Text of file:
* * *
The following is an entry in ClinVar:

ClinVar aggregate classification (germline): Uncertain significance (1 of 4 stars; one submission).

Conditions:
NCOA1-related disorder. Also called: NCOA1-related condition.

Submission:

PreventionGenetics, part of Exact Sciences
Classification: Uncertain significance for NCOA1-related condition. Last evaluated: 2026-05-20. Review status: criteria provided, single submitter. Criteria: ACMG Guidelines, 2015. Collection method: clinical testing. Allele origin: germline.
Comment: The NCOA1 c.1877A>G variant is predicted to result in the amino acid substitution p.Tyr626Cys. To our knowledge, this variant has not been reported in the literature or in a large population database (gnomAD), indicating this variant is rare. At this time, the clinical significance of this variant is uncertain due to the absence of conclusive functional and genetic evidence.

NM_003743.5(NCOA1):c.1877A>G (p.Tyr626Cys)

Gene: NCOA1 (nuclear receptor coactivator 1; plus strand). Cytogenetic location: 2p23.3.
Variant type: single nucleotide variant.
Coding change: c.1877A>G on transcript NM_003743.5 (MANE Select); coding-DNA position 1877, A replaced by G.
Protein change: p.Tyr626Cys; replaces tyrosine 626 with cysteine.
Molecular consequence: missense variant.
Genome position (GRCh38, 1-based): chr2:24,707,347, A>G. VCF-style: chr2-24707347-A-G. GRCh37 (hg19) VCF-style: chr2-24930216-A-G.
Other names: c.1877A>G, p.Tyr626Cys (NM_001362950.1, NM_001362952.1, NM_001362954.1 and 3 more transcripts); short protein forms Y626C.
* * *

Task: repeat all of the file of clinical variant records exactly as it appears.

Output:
The following is an entry in ClinVar:

ClinVar aggregate classification (germline): Uncertain significance (1 of 4 stars; one submission).

Conditions:
NCOA1-related disorder. Also called: NCOA1-related condition.

Submission:

PreventionGenetics, part of Exact Sciences
Classification: Uncertain significance for NCOA1-related condition. Last evaluated: 2026-05-20. Review status: criteria provided, single submitter. Criteria: ACMG Guidelines, 2015. Collection method: clinical testing. Allele origin: germline.
Comment: The NCOA1 c.1877A>G variant is predicted to result in the amino acid substitution p.Tyr626Cys. To our knowledge, this variant has not been reported in the literature or in a large population database (gnomAD), indicating this variant is rare. At this time, the clinical significance of this variant is uncertain due to the absence of conclusive functional and genetic evidence.

NM_003743.5(NCOA1):c.1877A>G (p.Tyr626Cys)

Gene: NCOA1 (nuclear receptor coactivator 1; plus strand). Cytogenetic location: 2p23.3.
Variant type: single nucleotide variant.
Coding change: c.1877A>G on transcript NM_003743.5 (MANE Select); coding-DNA position 1877, A replaced by G.
Protein change: p.Tyr626Cys; replaces tyrosine 626 with cysteine.
Molecular consequence: missense variant.
Genome position (GRCh38, 1-based): chr2:24,707,347, A>G. VCF-style: chr2-24707347-A-G. GRCh37 (hg19) VCF-style: chr2-24930216-A-G.
Other names: c.1877A>G, p.Tyr626Cys (NM_001362950.1, NM_001362952.1, NM_001362954.1 and 3 more transcripts); short protein forms Y626C.